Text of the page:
This is a book discussion of Andy Stanley’s book ‘Irresistible’ prompted by @tabby68, @O_wretched_man, @Lakshmismehta and @andrew.bulin . There have been some accusations against the book and we would like to take the time to hear what Andy Stanley is really trying to say and to offer thoughtful, gracious critique. Below is a podcast interview with Andy Stanley you may find helpful as well as the original post that started the discussion.
To participate - read along with us and share your thoughts and opinions My thoughts are here hopefully to prompt discussion - so please do join in with your observations / thoughts so that we can all benefit from your perspective. May the Lord Jesus guide our discussion.
Big Idea: God chose Israel to be a blessing to the nations and in spite of Israel’s rejection of God as King, God still kept His covenant.
God chose Abraham and promised to make him a blessing to the nations through his offspring. But after God delivered Israel from Egypt in the Exodus the Israelites struggled to understand how to serve this invisible God. All of the surrounding nations had statues of their gods - which is one reason Israel felt compelled to build the golden calf. And even after Israel was delivered from Egypt, they eventually rejected God as their King and demanded to have a human king just like all of the other nations. God had called Israel to be unique - to be a testimony of His holiness and mercy to the other nations - but Israel rejected that order and chose instead to be like the other nations. And yet God did not abandon His promise - He would use Israel to bless the nations.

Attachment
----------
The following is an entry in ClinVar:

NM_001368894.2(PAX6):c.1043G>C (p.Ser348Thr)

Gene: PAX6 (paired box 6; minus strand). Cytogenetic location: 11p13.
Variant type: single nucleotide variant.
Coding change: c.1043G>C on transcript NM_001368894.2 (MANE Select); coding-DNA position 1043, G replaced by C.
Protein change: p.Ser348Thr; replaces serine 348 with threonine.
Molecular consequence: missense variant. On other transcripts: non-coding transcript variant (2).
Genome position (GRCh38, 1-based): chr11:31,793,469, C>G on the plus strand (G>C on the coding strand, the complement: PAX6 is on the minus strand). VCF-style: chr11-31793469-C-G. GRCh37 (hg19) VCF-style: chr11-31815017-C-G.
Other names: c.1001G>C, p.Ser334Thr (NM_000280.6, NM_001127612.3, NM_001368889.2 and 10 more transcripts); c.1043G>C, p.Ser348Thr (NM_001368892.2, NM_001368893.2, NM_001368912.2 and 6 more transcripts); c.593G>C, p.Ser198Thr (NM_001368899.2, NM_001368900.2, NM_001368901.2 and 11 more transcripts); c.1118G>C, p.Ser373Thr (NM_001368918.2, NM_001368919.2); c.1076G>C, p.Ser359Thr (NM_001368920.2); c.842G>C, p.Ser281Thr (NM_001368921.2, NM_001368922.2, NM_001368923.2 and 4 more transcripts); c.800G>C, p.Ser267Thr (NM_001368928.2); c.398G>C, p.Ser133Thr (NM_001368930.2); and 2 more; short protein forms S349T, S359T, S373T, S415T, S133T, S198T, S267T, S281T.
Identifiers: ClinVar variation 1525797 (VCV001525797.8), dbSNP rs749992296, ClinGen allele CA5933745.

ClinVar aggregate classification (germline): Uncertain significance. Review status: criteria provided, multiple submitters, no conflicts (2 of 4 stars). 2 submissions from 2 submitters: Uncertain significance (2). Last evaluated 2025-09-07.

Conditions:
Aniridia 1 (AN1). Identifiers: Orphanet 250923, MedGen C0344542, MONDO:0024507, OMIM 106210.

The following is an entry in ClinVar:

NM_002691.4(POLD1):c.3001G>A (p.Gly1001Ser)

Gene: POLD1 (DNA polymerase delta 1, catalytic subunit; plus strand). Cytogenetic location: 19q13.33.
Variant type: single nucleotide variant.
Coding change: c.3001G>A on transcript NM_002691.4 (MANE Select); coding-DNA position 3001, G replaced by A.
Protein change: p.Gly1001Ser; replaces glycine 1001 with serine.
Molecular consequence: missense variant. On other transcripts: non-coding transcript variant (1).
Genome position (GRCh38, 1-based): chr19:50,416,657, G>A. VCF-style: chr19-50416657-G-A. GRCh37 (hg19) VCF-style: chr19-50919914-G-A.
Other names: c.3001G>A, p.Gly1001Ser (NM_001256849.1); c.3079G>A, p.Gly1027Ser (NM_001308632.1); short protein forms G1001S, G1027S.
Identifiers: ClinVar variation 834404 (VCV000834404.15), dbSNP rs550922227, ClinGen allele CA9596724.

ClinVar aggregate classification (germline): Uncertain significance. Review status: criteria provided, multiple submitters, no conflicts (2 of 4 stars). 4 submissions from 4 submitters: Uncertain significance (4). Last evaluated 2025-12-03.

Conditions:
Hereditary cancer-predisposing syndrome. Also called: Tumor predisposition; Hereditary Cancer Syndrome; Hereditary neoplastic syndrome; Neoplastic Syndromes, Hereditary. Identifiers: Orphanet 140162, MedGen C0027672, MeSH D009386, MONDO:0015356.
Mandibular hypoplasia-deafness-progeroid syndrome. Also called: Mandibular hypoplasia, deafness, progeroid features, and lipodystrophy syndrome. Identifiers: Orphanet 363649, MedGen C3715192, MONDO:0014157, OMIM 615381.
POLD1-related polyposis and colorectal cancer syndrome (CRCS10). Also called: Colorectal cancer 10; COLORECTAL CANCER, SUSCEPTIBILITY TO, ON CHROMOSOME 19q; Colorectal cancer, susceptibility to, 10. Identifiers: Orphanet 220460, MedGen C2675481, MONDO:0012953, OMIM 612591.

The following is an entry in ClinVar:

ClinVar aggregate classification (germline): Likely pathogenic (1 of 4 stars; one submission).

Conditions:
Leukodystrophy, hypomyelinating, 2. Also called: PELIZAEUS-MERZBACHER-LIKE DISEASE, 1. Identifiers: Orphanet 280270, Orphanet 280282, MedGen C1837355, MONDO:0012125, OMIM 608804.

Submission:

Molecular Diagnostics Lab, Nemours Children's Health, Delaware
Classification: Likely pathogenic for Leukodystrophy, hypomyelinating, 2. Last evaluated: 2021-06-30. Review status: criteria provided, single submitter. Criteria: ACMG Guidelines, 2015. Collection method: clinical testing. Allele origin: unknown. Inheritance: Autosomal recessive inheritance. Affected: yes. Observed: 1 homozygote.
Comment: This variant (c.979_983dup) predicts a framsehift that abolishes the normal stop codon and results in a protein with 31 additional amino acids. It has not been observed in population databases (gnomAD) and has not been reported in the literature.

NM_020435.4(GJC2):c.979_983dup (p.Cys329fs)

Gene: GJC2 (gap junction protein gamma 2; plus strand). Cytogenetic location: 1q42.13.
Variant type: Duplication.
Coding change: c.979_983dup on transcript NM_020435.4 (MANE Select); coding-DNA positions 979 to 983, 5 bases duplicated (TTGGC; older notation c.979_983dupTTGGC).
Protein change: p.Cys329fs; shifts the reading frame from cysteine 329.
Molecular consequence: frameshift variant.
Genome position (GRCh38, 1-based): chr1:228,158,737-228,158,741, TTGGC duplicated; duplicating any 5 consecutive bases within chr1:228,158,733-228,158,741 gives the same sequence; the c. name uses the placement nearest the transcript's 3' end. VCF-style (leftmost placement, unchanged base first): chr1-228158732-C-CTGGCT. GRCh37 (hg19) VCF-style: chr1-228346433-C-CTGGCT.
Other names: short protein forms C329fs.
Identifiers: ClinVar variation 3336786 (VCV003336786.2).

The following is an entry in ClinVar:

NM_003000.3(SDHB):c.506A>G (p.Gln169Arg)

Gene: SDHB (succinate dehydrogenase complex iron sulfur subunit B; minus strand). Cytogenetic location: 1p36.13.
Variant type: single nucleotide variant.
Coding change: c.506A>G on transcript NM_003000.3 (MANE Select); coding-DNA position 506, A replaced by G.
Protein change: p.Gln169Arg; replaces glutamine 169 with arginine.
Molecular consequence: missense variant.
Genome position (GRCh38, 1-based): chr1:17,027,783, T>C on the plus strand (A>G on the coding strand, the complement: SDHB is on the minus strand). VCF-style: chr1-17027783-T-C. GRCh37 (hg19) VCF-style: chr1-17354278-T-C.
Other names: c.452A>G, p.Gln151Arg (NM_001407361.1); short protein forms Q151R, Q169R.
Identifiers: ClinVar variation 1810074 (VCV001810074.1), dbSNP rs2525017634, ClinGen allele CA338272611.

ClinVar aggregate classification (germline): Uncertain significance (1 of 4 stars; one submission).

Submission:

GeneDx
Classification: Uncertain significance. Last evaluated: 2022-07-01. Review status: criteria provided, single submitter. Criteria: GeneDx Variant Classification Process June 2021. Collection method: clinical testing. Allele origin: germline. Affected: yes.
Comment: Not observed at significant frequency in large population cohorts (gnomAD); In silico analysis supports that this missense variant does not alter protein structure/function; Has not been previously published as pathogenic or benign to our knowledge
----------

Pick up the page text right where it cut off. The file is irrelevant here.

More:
A good summary of a very large swath of Biblical history focusing on Israel’s call to bless the nations, the uniqueness of a God who is not made by human hands or connected to a specific plot of land and of Israel’s rejection of God as King.
I don’t have any specific critiques for this chapter. It was mostly a summary of core themes in Biblical history as Stanley builds up to his points about temple and empire.
God created the nation of Israel as a means to a divine end. He created the nation for a global purpose. God’s global plan for the nation was first announced long before there was a nation. Around 2067 BC, God promised ninety-nine-year-old Abraham a son who would become a nation that would bless the world.
It’s difficult to bless all the nations of the earth when you’re making bricks for a king who considers himself master of the universe.
It’s confusing for us because we grew up believing in an invisible, everywhere-at-the-same-time God. But this was new territory for the people of Israel. Not having an object to worship was as confusing to them as their insistence on having one is to us.
The problem, of course, was God did not intend for Israel to be like all the other nations. God intended for Israel to stand out from all the other nations because he was planning to do something through Israel on behalf of all the other nations.
As predicted, most of Israel’s kings were disasters. The nation paid for this decision in treasure and blood. In this way they did become like all the other nations. In spite of this, God kept his promise to Abraham. He did not abandon his global purposes for the nation.